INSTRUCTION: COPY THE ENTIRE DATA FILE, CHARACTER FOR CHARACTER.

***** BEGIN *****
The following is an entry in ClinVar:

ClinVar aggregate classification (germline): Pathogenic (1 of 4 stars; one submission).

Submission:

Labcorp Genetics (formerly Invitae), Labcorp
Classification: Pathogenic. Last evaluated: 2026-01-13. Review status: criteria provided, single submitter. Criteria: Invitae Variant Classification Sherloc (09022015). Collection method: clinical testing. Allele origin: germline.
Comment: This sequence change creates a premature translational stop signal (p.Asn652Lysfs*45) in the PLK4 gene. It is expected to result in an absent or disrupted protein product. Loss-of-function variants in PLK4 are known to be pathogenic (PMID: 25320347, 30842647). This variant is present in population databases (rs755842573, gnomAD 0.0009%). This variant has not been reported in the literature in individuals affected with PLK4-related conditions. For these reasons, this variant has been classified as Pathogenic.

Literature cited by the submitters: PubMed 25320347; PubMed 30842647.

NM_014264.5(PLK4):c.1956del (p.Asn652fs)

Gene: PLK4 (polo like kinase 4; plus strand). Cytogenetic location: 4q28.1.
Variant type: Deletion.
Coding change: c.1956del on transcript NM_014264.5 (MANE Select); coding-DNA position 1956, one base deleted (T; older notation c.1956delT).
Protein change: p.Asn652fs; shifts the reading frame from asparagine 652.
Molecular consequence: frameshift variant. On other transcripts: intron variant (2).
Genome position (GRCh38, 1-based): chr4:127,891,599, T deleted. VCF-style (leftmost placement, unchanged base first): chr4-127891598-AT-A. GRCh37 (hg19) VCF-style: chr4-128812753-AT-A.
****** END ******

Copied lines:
The following is an entry in ClinVar:

ClinVar aggregate classification (germline): Pathogenic (1 of 4 stars; one submission).

Submission:

Labcorp Genetics (formerly Invitae), Labcorp
Classification: Pathogenic. Last evaluated: 2026-01-13. Review status: criteria provided, single submitter. Criteria: Invitae Variant Classification Sherloc (09022015). Collection method: clinical testing. Allele origin: germline.
Comment: This sequence change creates a premature translational stop signal (p.Asn652Lysfs*45) in the PLK4 gene. It is expected to result in an absent or disrupted protein product. Loss-of-function variants in PLK4 are known to be pathogenic (PMID: 25320347, 30842647). This variant is present in population databases (rs755842573, gnomAD 0.0009%). This variant has not been reported in the literature in individuals affected with PLK4-related conditions. For these reasons, this variant has been classified as Pathogenic.

Literature cited by the submitters: PubMed 25320347; PubMed 30842647.

NM_014264.5(PLK4):c.1956del (p.Asn652fs)

Gene: PLK4 (polo like kinase 4; plus strand). Cytogenetic location: 4q28.1.
Variant type: Deletion.
Coding change: c.1956del on transcript NM_014264.5 (MANE Select); coding-DNA position 1956, one base deleted (T; older notation c.1956delT).
Protein change: p.Asn652fs; shifts the reading frame from asparagine 652.
Molecular consequence: frameshift variant. On other transcripts: intron variant (2).
Genome position (GRCh38, 1-based): chr4:127,891,599, T deleted. VCF-style (leftmost placement, unchanged base first): chr4-127891598-AT-A. GRCh37 (hg19) VCF-style: chr4-128812753-AT-A.